Quincey’s system with 10 Sanyo panels plus a Fronius inverter, surpassed predictions by producing 2060kWh in a year, but on-site utilisation struggled to match expectations
More than two years on from completion of his low-energy home in Devon, Richard Quincey reviews how his photovoltaic array has been performing
The house is well and truly up and running, and a very pleasant place it is to live. If classified under the Code for Sustainable Homes it would be roughly a Code 5, although it was designed and completed well before the code was announced.
BSj readers will be familiar with the property from my reports on its construction and initial performance in September 2005 and March 2007. It is essentially a biomass/solar/electric eco-home with advanced mechanical ventilation heat recovery (gas being unavailable in this rural location). It also features excellent day-light performance.
In October 2006 I had a 2.1kWp (kilowatt peak) photovoltaic grid-connected array installed, taking advantage of the 50% grant available at the time through the government’s Low Carbon Buildings Programme. The PV system, installed by Greenearth Energy, consists of:
- 10 Sanyo HIP 210 NHE1 PV panels (mono-crystalline/amorphous hybrid) – high-efficiency cell 18.7%, 16.8% module
- one Fronius IG 20 inverter
- gross generation and export metering.
The inverter technology is quite something, turning itself on and off to avoid parasitic energy use and so on. I was so impressed, it felt ungrateful to put it in the garage.
Data provided by Greenearth Energy on the solar array stated an average annual output of 1960kWh. Greenearth used PV Sol simulation software to calculate the system performance. The software uses a number of assumptions, the most interesting being the amount of energy exported to grid 650kWh providing about 77% utilisation of energy on-site.
Given current tariff arrangements for exporting micro-generated electricity generally the renewables obligation certificate value is 4.5p/kWh it is important to maximise the amount of generated electricity that is used on-site.
For the first four months, albeit during winter, the system output was monitored to determine the amount of energy utilised. This was only about 60%, with winter loads dominated by cooking and hot water top-up. This was obviously not as good as the PV Sol assumption and it was only likely to get worse as electricity production increased along with the onset of fairer weather.
Given the excellent daylighting in the house and minimal electricity use during peak production hours, we looked at ways to maximise on-site utilisation. Appliances such as washing machines and dishwashers are now operated during peak hours, with the unfortunate consequence that yours truly has the job of emptying the dishwasher.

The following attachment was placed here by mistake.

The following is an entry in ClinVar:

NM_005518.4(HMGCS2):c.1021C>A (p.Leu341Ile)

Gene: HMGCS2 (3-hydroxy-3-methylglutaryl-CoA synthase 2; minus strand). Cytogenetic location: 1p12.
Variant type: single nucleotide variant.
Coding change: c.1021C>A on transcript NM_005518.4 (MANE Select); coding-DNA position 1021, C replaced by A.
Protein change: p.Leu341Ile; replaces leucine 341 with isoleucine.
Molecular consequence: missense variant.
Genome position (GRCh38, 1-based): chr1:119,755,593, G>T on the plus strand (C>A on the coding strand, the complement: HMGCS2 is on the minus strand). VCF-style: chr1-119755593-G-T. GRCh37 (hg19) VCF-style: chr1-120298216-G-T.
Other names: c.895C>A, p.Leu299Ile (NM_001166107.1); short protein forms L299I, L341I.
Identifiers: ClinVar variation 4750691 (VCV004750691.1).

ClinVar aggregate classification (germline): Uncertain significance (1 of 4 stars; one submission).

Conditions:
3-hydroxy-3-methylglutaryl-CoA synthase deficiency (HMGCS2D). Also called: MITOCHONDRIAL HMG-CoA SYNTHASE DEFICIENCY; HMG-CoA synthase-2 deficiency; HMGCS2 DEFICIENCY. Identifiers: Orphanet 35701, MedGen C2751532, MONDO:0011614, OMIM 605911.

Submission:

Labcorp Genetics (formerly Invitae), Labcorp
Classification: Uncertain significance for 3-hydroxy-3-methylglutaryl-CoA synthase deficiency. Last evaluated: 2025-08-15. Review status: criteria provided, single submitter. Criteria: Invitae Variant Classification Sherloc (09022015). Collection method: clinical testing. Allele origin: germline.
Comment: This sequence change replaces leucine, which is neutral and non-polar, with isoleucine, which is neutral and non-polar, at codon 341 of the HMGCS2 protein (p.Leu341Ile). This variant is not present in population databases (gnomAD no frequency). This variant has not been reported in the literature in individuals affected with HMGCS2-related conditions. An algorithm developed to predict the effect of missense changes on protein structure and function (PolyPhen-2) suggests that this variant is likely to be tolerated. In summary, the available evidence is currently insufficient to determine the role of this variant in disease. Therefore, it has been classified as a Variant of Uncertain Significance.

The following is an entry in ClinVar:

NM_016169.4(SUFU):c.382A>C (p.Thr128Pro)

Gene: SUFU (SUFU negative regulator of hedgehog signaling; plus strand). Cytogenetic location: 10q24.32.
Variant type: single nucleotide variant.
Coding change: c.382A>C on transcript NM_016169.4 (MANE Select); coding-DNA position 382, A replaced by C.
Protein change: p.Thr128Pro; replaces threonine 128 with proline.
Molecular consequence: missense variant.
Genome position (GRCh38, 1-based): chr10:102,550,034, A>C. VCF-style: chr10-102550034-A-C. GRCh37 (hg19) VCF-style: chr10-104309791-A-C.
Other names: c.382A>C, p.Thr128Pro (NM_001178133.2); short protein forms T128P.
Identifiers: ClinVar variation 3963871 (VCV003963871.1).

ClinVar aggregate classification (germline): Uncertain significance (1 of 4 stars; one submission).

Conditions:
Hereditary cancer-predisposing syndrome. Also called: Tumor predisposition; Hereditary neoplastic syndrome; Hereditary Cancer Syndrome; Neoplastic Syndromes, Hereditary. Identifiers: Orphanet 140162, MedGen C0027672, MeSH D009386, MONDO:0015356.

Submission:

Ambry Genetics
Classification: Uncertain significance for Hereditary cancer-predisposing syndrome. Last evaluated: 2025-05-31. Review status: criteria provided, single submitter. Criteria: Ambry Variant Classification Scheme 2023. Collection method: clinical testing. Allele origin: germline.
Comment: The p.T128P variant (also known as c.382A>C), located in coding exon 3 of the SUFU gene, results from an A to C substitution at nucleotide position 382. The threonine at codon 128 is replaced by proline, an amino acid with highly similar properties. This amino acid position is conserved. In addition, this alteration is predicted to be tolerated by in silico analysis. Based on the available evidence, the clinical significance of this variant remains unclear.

As a result of our observations and calculations made at the beginning of February 2007, action had to be taken. Ventmiser current sensing control unit was fitted. This was adjusted to monitor the PV output and switch the PV energy (at about 400W) into a bespoke electrical immersion heater (750W) fitted in the top third of the solar hot water cylinder. This is important as the PV electricity is high-grade energy; very valuable at any time of the year when the solar thermal temperatures are insufficient to heat the house’s hot water fully. Also, with a 300-litre solar cylinder there is significant capacity to store the PV energy, attenuate its use and thus maximise on-site utilisation.
Monitoring of the exported energy for the next six months indicated a significant improvement: the amount of energy utilised on-site increased to 82%. This simple system addition seems extremely helpful while we wait for the tariff structure for micro-generated electricity to be overhauled.
We have continued to monitor the system for a full 12 months and results show an interesting problem – the school holidays. The measured annual production is 2060kWh, which is 5% above the manufacturer’s estimate. But in August, one of the best PV electricity producing months, there is a period of two to three weeks of virtually zero on-site demand. This has the net result of reducing the annual site utilisation to approximately 73%. From my experience, it seems reasonable to assume 60% utilisation without a hot water dump or about 75% utilisation with a hot water dump.
The monitoring also had interesting results regarding PVs from the marketing perspective. It suggests that the annual yield figures provided by PV suppliers are pretty good while manufacturers’ on-site utilisation figures are optimistic, especially when PVs are likely to be installed on low-energy houses with low daytime electrical baseloads.
So, the good news is that PVs work well; the bad news is, so does my house.
Acknowledgments: Philip West at West Energy Saving Technologies (Ventmiser), Dai Rees at Greenearth Energy
Building Sustainable Design